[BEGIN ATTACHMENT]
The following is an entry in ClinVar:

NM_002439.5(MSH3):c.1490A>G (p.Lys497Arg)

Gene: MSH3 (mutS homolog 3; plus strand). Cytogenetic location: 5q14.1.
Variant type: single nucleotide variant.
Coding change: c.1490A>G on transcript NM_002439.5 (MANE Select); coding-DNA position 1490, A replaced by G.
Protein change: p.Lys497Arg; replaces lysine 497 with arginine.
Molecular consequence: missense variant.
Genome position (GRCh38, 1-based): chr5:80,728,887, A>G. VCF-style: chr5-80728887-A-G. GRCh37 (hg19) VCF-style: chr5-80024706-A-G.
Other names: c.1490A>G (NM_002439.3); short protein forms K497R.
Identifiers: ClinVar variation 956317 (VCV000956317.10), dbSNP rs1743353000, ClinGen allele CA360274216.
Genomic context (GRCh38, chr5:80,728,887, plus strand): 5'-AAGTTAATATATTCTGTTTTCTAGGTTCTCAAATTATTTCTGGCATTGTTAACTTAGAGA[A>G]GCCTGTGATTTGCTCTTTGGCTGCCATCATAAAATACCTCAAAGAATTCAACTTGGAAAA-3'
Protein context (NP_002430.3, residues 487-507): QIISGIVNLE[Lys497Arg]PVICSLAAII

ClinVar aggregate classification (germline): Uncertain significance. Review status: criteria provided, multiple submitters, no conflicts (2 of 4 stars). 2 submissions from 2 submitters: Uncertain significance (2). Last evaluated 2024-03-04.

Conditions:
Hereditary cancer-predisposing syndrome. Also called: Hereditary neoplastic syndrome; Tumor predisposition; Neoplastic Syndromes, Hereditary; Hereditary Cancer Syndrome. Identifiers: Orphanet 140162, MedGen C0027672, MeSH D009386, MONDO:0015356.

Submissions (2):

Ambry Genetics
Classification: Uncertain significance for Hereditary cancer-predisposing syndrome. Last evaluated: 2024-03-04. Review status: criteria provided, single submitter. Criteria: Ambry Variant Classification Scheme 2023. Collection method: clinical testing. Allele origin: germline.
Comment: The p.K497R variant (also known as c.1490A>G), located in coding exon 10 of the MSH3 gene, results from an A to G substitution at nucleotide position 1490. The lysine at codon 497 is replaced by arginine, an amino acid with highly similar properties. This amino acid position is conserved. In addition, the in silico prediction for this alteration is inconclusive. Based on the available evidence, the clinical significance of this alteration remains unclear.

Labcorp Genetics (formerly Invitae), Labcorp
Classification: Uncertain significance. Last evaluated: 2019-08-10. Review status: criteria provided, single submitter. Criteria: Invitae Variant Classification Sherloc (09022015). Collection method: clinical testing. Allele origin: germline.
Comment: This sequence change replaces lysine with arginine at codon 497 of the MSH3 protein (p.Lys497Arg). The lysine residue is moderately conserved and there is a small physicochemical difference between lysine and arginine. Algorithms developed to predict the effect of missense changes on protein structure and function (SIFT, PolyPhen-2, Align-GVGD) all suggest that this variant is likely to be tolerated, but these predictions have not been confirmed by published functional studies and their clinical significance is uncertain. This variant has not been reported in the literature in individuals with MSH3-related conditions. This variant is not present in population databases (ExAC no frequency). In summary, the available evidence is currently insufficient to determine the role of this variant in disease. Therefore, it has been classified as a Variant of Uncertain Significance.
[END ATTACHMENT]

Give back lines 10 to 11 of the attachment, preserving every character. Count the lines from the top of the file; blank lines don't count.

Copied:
Identifiers: ClinVar variation 956317 (VCV000956317.10), dbSNP rs1743353000, ClinGen allele CA360274216.
Genomic context (GRCh38, chr5:80,728,887, plus strand): 5'-AAGTTAATATATTCTGTTTTCTAGGTTCTCAAATTATTTCTGGCATTGTTAACTTAGAGA[A>G]GCCTGTGATTTGCTCTTTGGCTGCCATCATAAAATACCTCAAAGAATTCAACTTGGAAAA-3'